There is no such thing as Ainu culture "in the wild" in any amount in Japan. They were only allowed to practice of their culture freely in 1997. Before that, their language was banned, their land seized and an active assimilation was in place to make them disappear and integrate 100% into the Japanese society. Today there is hardly anyone speaking their language fluently.

The different known subgroups have seen most of their population disappear. Their largest remaining group has formed the Hokkaido Ainu Association.

The current population of Ainu is less educated compared to the Japanese average and the Ainu population is (likely because of the lack of education) in need of money:

The Current, Real Socioeconomic Conditions of the Ainu People

○ Presently, of Ainu people over the age of 55, only 60% are junior secondary school graduates as a result of needing to support their families.

○ The percent of people receiving welfare benefits in Hokkaido, after Osaka at 1.8 times greater than the national average, is 1.6 times greater than the national average.

○ The percentage of Ainu people attending college is at 17.4% less than the national average, which is at approximately 50%.

Your question tells me you are searching for Ainu people living in an Ainu village outside of non-Ainu Japanese towns. This does not exist, since they do not own their own territory, but are living among non-Ainu Japanese. So it is not possible to find see them "Live according to their tradition".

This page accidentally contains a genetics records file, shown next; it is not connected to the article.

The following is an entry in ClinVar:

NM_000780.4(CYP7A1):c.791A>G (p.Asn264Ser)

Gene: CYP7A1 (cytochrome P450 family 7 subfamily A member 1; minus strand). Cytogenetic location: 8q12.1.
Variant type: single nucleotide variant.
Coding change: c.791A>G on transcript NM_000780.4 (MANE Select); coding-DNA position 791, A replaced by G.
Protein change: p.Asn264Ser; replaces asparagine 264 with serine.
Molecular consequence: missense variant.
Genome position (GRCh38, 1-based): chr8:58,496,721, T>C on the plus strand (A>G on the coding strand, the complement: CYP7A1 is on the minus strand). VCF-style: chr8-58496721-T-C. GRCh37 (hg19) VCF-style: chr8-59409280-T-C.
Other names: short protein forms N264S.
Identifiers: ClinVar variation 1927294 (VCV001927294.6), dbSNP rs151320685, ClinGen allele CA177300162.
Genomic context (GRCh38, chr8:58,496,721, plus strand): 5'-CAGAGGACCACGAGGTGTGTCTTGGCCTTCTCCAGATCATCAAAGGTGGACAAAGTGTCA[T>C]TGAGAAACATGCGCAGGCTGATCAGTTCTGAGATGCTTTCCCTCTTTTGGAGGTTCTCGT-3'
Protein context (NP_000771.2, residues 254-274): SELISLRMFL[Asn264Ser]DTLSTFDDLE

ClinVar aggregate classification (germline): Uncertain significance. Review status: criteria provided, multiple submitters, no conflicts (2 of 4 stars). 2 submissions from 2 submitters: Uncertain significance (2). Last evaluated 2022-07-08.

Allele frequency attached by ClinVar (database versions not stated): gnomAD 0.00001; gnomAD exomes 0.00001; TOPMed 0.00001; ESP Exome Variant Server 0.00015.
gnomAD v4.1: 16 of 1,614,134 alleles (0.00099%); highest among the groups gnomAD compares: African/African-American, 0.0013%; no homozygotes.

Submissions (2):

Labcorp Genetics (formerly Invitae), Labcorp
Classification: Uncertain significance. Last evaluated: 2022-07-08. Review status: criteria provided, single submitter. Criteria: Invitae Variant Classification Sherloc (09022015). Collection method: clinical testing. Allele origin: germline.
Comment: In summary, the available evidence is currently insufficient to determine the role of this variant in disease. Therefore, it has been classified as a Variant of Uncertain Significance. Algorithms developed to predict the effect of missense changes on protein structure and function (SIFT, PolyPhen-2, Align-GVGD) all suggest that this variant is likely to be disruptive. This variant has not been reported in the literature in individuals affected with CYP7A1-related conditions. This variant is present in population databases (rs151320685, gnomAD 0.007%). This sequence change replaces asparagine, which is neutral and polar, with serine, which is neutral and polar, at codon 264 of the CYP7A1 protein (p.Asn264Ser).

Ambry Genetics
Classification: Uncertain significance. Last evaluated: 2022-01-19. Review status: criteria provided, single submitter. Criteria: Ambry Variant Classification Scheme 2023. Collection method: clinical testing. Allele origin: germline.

Due to the educational issue and and their financial situation (The Ainu association for example specializes in giving loans to needy people) they are not really in the position, geographically and financially to have their own area and money to live without making it a touristy place. The only things that you can see today are as touristy as most other things in Japan.

  • I'm sorry, but your interpretations of those figures are borderline offensive. Hokkaido has a population of 5.5 million, of whom maybe 20,000 (0.3%) identify as Ainu. For better or worse, most Ainu are not an oppressed minority, since they've mixed with the Japanese for generations and have more or less fully assimilated into Japanese culture. They do own land, in the same way that any other Japanese citizen can, and there was even a famous lawsuit spurred by their property rights vs dam construction: en.wikipedia.org/wiki/Ainu_people#Litigation Commented Jun 6, 2013 at 2:55
  • Kayano and Kaizawa's land was seized after a standard process of compulsory acquisition from an acknowledged landowner. Being Ainu had nothing to with it, and many ethnic Japanese also had their land seized. Now, plenty of territory (arguably all of Hokkaido) was taken from the Ainu from c. 1400 to the late 1800s, but that's a different kettle of fish. Commented Jun 6, 2013 at 4:17
  • this discussion is off-topic. I never intened to have a political debate. I simply stated that they don't have a special territory and amended my reply accordingly. downvote why you like, I will delete my reply above.
    – uncovery